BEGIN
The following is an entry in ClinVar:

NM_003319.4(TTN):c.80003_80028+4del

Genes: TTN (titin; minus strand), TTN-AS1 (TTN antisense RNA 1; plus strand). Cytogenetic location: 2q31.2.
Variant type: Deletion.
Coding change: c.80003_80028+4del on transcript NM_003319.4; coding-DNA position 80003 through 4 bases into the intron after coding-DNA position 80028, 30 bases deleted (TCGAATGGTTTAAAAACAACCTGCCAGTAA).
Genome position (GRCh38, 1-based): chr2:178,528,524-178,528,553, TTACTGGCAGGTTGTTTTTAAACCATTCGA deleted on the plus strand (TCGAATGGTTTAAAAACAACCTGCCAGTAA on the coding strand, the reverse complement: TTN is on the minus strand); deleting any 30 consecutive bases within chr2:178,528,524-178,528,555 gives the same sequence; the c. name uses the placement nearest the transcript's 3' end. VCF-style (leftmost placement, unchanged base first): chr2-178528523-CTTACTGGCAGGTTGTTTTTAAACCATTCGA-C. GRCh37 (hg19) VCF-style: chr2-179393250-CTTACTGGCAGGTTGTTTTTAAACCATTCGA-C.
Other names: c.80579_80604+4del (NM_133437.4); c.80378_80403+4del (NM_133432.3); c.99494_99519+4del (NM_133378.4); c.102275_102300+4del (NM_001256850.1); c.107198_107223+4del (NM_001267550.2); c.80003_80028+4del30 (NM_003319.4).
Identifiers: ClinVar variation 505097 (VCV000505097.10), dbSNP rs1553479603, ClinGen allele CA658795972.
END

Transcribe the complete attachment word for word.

The following is an entry in ClinVar:

NM_003319.4(TTN):c.80003_80028+4del

Genes: TTN (titin; minus strand), TTN-AS1 (TTN antisense RNA 1; plus strand). Cytogenetic location: 2q31.2.
Variant type: Deletion.
Coding change: c.80003_80028+4del on transcript NM_003319.4; coding-DNA position 80003 through 4 bases into the intron after coding-DNA position 80028, 30 bases deleted (TCGAATGGTTTAAAAACAACCTGCCAGTAA).
Genome position (GRCh38, 1-based): chr2:178,528,524-178,528,553, TTACTGGCAGGTTGTTTTTAAACCATTCGA deleted on the plus strand (TCGAATGGTTTAAAAACAACCTGCCAGTAA on the coding strand, the reverse complement: TTN is on the minus strand); deleting any 30 consecutive bases within chr2:178,528,524-178,528,555 gives the same sequence; the c. name uses the placement nearest the transcript's 3' end. VCF-style (leftmost placement, unchanged base first): chr2-178528523-CTTACTGGCAGGTTGTTTTTAAACCATTCGA-C. GRCh37 (hg19) VCF-style: chr2-179393250-CTTACTGGCAGGTTGTTTTTAAACCATTCGA-C.
Other names: c.80579_80604+4del (NM_133437.4); c.80378_80403+4del (NM_133432.3); c.99494_99519+4del (NM_133378.4); c.102275_102300+4del (NM_001256850.1); c.107198_107223+4del (NM_001267550.2); c.80003_80028+4del30 (NM_003319.4).
Identifiers: ClinVar variation 505097 (VCV000505097.10), dbSNP rs1553479603, ClinGen allele CA658795972.